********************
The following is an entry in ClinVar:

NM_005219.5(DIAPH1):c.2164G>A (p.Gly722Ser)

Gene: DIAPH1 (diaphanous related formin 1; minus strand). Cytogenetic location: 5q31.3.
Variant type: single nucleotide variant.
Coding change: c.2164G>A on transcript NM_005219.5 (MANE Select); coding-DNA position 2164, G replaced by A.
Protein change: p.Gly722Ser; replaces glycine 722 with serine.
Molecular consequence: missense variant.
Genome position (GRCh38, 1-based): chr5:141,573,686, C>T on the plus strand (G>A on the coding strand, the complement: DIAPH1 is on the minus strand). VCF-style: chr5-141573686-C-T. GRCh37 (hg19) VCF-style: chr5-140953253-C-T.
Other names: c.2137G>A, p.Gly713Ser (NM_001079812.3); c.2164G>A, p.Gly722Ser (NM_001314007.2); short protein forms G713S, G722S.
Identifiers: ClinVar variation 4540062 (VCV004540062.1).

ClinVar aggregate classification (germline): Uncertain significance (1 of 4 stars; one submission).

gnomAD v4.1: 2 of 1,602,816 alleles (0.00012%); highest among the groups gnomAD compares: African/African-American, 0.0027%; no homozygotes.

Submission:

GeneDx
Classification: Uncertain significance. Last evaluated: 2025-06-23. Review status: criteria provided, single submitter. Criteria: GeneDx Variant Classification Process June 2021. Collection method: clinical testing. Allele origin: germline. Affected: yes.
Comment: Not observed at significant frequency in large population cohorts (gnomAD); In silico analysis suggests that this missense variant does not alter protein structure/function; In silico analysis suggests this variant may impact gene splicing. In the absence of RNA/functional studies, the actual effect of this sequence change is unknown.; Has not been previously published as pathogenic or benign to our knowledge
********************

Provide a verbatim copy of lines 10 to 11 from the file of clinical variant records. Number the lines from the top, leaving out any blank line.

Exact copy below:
Identifiers: ClinVar variation 4540062 (VCV004540062.1).

ClinVar aggregate classification (germline): Uncertain significance (1 of 4 stars; one submission).